FIGURE 2 is a perspective top view of our denture cleaning device of FIGURE 1 absent the top lid of the container;
FIGURE 3 is a partial perspective and cross-sectional vertical view of another embodiment of a denture cleaning device of our invention having a self-contained and centered agitator; and
FIGURE 4 is a top view of the magnetic rotor of the device of FIGURE 3.
FIGURES 1 and 2 show a denture cleaning device generally illustrated as 10, comprising an upper detachable driven cleaning assembly and lower driving assembly. The driving assembly includes a housing 12, having a base plate 14 and a depressed upper plate 16 shaped so that corresponding bottom of the cleaning assembly will fit securely and snugly within the shaped area. The base is fabricated from a hard rigid plastic with at least the upper plate constructed of non-magnetic material. A motor 18 such as a volt permanent pole induction motor is secured to base plate 14 and electrically connected through an electrical toggle switch 20 to an appliance cord 22 capable of being plugged into a household socket. The switch 20 may be a single pole, single throw switch or may additionally and optionally include a timer or timing element. For example, bimetallic elements may be incorporated whereby the warming up of the motor will automatically switch ofr the current after a predetermined period of time such as ten minutes. An upright drive shaft 24 on the motor has a collar 26 to which is secured a single flat permanent type bar magnet rotor 28 adapted for rotation with the collar 26 and shaft 24 but in a horizontal plane. The bar magnet rotor 28 is placed in close proximity to the under side of the upper plate 16 of the base. The field strength of the bar magnet, its position and the upper plate thickness and material are all selected so that rotation of the magnet bar 28 will provide sufficient magnet forces within the depressed space of the upper plate 16 to drive the rotor of the cleaning assembly. The shaft 24, collar 26 and the center of the magnet bar rotor 28 are located off centre from the geometric center of the cleaning assembly.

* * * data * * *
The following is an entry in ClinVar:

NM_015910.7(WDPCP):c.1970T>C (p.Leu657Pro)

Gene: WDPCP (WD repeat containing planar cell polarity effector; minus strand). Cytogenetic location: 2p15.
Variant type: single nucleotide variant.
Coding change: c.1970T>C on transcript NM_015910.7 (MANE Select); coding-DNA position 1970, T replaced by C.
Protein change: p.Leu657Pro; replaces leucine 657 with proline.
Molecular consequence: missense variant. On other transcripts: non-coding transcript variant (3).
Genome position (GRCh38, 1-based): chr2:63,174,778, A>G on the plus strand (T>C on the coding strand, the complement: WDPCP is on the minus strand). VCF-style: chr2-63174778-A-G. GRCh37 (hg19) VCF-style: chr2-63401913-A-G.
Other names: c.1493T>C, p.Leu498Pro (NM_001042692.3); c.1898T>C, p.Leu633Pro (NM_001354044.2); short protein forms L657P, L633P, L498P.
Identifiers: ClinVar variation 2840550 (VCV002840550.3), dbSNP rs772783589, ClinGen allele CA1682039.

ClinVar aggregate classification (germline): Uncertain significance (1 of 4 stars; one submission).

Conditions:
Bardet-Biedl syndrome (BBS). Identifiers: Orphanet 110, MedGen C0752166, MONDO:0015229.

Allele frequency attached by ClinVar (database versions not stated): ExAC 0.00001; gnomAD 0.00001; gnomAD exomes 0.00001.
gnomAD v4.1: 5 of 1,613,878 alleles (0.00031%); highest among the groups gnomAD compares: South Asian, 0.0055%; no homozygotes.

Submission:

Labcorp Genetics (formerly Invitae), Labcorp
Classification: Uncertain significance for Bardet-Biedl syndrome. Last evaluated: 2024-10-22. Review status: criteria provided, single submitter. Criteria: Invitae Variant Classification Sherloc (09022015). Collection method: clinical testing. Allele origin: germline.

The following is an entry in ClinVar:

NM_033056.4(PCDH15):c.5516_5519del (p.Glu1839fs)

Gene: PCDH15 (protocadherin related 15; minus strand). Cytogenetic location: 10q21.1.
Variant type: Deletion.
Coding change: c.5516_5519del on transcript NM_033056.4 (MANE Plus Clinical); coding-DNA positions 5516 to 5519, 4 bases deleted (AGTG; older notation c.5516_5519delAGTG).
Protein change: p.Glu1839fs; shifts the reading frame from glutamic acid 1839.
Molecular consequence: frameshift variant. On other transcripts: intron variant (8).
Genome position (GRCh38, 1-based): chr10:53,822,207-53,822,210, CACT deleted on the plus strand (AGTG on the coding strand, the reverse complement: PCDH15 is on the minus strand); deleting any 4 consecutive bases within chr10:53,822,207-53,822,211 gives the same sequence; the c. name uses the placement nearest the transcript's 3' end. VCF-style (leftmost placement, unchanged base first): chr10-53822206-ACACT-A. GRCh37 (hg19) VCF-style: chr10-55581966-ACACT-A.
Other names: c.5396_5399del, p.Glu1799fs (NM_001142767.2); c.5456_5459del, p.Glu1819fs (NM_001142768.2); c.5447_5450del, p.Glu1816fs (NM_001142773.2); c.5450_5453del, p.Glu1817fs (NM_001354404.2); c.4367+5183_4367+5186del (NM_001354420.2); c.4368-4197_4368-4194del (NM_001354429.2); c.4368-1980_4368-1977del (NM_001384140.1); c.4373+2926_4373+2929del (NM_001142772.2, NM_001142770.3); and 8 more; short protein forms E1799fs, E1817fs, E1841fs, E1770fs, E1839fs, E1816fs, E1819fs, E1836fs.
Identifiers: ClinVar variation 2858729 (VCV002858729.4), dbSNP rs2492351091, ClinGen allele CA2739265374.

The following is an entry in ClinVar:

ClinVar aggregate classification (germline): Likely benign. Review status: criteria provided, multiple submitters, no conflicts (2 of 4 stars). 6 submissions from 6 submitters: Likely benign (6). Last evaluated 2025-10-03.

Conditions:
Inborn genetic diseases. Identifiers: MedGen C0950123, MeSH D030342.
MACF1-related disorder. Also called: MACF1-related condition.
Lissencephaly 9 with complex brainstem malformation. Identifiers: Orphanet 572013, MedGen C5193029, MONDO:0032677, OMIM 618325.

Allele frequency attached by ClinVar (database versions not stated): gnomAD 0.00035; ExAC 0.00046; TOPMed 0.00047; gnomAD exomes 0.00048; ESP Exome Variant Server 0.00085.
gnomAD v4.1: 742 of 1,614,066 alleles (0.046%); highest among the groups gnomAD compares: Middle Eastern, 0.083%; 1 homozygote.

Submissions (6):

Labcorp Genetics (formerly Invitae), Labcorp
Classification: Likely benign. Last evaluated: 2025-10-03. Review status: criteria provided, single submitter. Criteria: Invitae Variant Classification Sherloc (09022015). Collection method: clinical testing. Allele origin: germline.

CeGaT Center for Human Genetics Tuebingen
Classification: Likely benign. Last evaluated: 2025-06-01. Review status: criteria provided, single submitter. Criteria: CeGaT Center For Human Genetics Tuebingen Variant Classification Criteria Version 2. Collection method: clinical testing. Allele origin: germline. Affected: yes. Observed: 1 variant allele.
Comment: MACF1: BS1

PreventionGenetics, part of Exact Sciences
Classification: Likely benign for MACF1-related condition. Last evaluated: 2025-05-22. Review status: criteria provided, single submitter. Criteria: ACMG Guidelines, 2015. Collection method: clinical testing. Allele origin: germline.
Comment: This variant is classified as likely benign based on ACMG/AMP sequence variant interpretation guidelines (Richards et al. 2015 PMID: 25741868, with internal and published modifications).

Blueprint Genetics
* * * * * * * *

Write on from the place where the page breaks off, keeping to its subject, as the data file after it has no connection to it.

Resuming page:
The cleaning assembly includes an elongated container or bowl 30 of sufiicient shape and length to permit dentures to be therein fiat. The container has a removable fitted cover 32 with a projecting center handle 34. The bowl 30 is characterized by a lower projecting base portion 36 shaped to fit into the depressed upper plate portion 16 of the driving assembly. Within the bowl 30 is a close fit open mesh type basket 38 having a projecting handle 40 at the one end extending from a slot in the Wall of the bowl 30 beneath the cover 32. This arrangement permits the cover 32 to be removed with one hand grasping the handle 34 and the mesh basket 38 to be lifted out of the bowl 30 with the other hand. The basket 38 is characterized by circumferential projections on the sides to separate spatially the basket 38 from the sides of the bowl 30 with the perforated base 42 extending beyond and resting on the shoulders of the shaped base projection 36. The basket 38 has an off center circular opening in the perforated base circumferentially surrounded by a slightly upraised ridge 44. A rnultivane tapered rotor 46 extends upwardly through the opening and is spatially separated from the ridge 44. The rotor 46 includes a metal center shaft 48 which extends into an opening in the bottom of the bowl 30. This pin 48 acts as a shaft for the rotor 46. The rotor 46 is fabricated from a plastic or other light, easily molded or cast material in the base of which is encapsulated or embedded a pair of aligned bar magnets 50 horizontally disposed and parallel to the rotor 28 of the driving assembly. The bar magnets 50 are disposed close to the bottom of the bowl 30 with a minimum clearance provided so that rotation of the bar magnet rotor 28 imparts a magnetic driving force to the opposing poles of the rotor 46. The metal pin 48 is aligned with and off center like the motor shaft 24. The bowl 30 contains a denture cleaning solution 40 of water and a cleaner, while a lower, horse-shoe type denture 54 is placed dentures up on the flat surface of the basket 38 with the open end of the dentures facing the rotor 46. An upper denture is similarly placed on the other side of the basket having the perforated greater surface area. The basket 38 should be constructed of material of less hardness than the dentures such as of plastic like polypropylene or polyethylene or similar material to prevent injury to the dentures.